Facebook Pixel Removing Partial Color from a Photo: Photoshop Techniques

Removing Partial Color from a Photo: Photoshop Techniques

While there are lots of ways that you can convert an image into black and white in Photoshop sometimes you want to remove some of the color but not all of it.

One method to do this, is to use a tool such as an adjustment layer to remove the saturation from the image or to apply a black to white gradient map adjustment. This removes all the color and you can then recover some of it by reducing the opacity of the adjustment layer to show some of color from the image layer underneath. However, when you adjust opacity, the setting is applied to every pixel in the image so light and dark pixels are treated equally.

You can achieve a richer effect by using the image as its own mask so that the desaturation effect is applied with different strengths to pixels in the image depending on their relative lightness or darkness.

To see how this effect can be achieved:

Step 1


Open a new image and add an adjustment layer to convert it to black and white. I used Layer > New Adjustment Layer > Gradient Map and used the Black, White gradient from the basic set of gradients.

Step 2


Click the Adjustment Layer’s layer mask to select it – this is the white box in the Layer palette to the right of the Adjustment layer thumbnail. Choose Image > Apply Image. This tool lets you apply the image to itself as a layer mask. The current image name should appear in the Source Image area and you need to apply it to the Merged layer. Experiment with selecting and deselecting the Invert checkbox, if you have Preview selected you’ll see how each setting affects the image. Choosing Invert typically gives the best looking results and it’s the option I chose. Click Ok to add the image as its own layer mask.

Step 3


Inspect the image and let’s talk about what’s happening. The screenshot here shows the mask (not the resulting image). You can toggle the mask’s visibility on and off by Alt + Click (Option + Click on the Mac) on the Layer Mask thumbnail in the Layers palette.

Masks are grayscale so they’re always black, white or shades of gray. They work like this: where they are white, the current layer is shown – that’s the black and white conversion in this example. Where the mask is black, we are seeing through the current layer to the colored layer below. Where the mask is grey we’re seeing some partial transparency in the black and white layer so some color is showing.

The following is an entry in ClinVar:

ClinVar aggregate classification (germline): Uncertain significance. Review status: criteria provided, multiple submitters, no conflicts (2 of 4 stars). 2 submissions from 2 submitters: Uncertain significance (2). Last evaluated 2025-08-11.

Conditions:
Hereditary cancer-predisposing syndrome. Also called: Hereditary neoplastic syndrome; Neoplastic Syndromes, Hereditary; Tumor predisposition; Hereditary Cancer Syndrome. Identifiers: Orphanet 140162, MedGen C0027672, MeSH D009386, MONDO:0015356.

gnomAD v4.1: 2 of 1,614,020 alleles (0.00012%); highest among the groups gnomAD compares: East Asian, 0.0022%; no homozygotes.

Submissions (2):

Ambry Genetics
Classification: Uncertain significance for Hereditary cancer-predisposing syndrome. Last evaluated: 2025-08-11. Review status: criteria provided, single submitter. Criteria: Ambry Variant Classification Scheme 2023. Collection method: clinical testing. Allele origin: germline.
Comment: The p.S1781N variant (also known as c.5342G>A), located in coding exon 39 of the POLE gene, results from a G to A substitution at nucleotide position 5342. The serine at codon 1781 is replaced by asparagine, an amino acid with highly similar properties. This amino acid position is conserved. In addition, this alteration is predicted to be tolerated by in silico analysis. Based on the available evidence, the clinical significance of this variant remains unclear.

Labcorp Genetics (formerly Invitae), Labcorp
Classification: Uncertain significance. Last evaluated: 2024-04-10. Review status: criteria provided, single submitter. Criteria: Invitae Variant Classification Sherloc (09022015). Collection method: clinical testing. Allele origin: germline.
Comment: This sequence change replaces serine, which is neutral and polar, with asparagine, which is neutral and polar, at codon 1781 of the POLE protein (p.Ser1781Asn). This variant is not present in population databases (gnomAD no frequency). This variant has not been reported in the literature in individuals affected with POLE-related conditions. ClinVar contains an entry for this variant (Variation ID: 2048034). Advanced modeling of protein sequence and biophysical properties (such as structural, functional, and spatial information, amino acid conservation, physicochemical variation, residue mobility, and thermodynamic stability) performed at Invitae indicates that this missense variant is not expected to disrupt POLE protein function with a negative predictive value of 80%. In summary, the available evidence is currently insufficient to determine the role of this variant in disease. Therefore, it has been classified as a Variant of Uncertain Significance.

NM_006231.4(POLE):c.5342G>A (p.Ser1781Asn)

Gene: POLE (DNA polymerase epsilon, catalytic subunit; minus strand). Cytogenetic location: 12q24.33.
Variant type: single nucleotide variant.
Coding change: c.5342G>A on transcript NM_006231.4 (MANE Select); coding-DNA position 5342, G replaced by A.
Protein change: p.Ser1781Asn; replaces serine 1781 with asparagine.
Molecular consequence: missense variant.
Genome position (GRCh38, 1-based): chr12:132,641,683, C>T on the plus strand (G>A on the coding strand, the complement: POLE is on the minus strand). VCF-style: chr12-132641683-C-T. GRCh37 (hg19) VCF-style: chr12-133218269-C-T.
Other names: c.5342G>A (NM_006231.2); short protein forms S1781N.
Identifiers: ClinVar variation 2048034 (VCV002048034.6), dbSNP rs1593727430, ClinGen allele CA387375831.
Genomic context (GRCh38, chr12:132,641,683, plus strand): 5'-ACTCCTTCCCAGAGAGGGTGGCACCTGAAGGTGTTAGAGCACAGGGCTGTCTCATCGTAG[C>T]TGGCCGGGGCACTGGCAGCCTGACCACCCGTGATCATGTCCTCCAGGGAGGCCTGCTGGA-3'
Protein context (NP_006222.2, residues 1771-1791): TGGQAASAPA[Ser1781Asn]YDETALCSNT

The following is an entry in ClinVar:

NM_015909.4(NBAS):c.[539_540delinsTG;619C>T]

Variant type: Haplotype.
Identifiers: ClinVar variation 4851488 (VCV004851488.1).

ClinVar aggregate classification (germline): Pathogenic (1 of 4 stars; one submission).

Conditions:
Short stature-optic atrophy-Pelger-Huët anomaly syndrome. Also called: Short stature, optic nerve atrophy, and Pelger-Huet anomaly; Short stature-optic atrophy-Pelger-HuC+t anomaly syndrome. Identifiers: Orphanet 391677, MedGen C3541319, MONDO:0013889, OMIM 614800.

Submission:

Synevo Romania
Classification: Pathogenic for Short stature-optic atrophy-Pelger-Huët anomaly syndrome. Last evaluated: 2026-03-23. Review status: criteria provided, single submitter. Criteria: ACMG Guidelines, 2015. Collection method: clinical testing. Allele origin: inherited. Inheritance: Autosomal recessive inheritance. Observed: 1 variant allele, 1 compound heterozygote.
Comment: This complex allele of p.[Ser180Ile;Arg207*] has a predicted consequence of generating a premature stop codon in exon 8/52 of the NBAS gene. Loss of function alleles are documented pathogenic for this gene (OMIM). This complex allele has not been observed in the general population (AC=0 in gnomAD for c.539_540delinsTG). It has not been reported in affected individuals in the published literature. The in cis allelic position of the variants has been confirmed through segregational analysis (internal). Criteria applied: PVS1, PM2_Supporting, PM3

Here the mask is dark in the sky area and around two of the buildings on the left so you’re seeing some blue in the sky and color in the buildings in this area. Where the mask is white, the image is almost all desaturated.


So you can see how subtly different the results are using this method, here’s the original image, the version we just created using the Apply Image command and another version showing the result with the same Gradient Map adjustment layer but this time with a reduced opacity and no layer mask. The significant differences are in the sky which is bluer and the grass which is more desaturated in our example – a result you cannot achieve by simply adjusting the opacity.


Masks can be adjusted just like regular layers. So, you can create more variety in the mask by clicking on it, and choose Image > Adjustments > Levels. Adjust the levels to suit – if you lighten the mask you’ll make it whiter overall which means the image will become more black and white and less colorful. If you darken the mask then you will see more of the colored image below.

If you are curious to learn more about the Gradient Map adjustment layer, check out this recent post on Gradient Maps for more on how it works and how to use it.

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Helen Bradley
Helen Bradley

is a Lifestyle journalist who divides her time between the real and digital worlds, picking the best from both. She writes and produces video instruction for Photoshop and digital photography for magazines and online providers world wide. She has also written four books on photo crafts and blogs at Projectwoman.com.

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